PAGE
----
5. Kessler RC, Adler LA, Barkley R, Biederman J, Conners CK, Faraone SV. The prevalence and correlates of adult ADHD in the United States: results from the National Comorbidity Survey Replication. Am J Psychiatry, 2006; 163: 716-723. [ Links ]
6. Faraone SV, Antshel KM. Diagnosing and treating attention-deficit/hyperactivity disorder in adults. World Psychiatry 2008; 7(3): 131-136. [ Links ]
7. Weiss G, Hechtman L, Milroy T, Perlman T. Psychiatric status of hyperactives as adults: a controlled prospective 15-year follow-up of 63 hyperactive children. J Am Acad Child Adolesc Psychiatry 1985; 24: 211-220. [ Links ]
8. Manuzza S, Klein RG, Bessler A, Malloy P, La Padula M. Adult outcome of hyperactive boys. Educational achievement, occupational rank, and psychiatric status. Arch Gen Psychiatry 1993; 50(7): 565-576. [ Links ]
9. Biederman J, Monuteaux MC, Mick E, Spencer T, Wilens TE, Silva JM, et al. Young adult outcome of attention deficit hyperactivity disorder: a controlled 10-year follow-up study. Psychol Med 2006; 36: 167-179. [ Links ]
10. Fayyad J, De Graaf R, Kessler R, Alonso J, Angermeyer M, Demyttenaere K, et al. Cross-national prevalence and correlates of adult attention-deficit hyperactivity disorder. Br J Psychiatry 2007; 190: 402-409. [ Links ]
11. Weyandt LL, DuPaul GJ. ADHD in college students: Developmental findings. Dev Disabil Res Rev 2008; 14: 311-319. [ Links ]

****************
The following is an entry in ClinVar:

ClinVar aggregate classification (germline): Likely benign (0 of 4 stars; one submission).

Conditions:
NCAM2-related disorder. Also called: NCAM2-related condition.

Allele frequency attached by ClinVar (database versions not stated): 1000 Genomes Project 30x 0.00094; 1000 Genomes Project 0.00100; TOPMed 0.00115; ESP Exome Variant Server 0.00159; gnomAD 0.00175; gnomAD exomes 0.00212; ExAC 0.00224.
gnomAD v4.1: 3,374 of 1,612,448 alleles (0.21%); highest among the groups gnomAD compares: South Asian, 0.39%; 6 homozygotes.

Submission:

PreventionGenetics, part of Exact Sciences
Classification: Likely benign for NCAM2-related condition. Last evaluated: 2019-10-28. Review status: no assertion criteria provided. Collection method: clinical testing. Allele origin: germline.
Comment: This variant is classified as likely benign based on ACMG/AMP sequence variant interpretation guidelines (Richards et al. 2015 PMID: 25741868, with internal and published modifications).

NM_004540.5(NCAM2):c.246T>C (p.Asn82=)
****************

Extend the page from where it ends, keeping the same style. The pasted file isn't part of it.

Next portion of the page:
12. Turnock P, Rosen LA, Kaminski PL. Differences in academic coping strategies of college students who self-report high and low symptoms of attention deficit hyperactivity disorder. J Coll Stu Dev 1998; 39: 484-493. [ Links ]
13. Norvilitis JM, Ingersoll T, Zhang J, Jia S. Self-reported symptoms of ADHD among college students in China and the United states. J Atten Disord 2008; 11: 558-567. [ Links ]
14. DuPaul GJ, Weyandt LL, O'Dell SM, Varejao M. College students with ADHD: current status and future directions. J Atten Disord 2009; 13: 234-250. [ Links ]
15. Kessler RC, Adler L, Ames M, Demler O, Faraone S, Hiripi E, et al. The World Health Organization Adult ADHD Self-Report Scale (ASRS): a short screening scale for use in the general population. Psychol Med 2005; 35: 245-256. [ Links ]
16. Dogan S, Oncu B, Saracog lu GV, Kucukgoncu S. Validity and reliability of the Turkish version of the Adult ADHD Self-Report Scale (ASRS-v1.1). Anatolian Journal of Psychiatry 2009; 10(2): 77-87. [ Links ]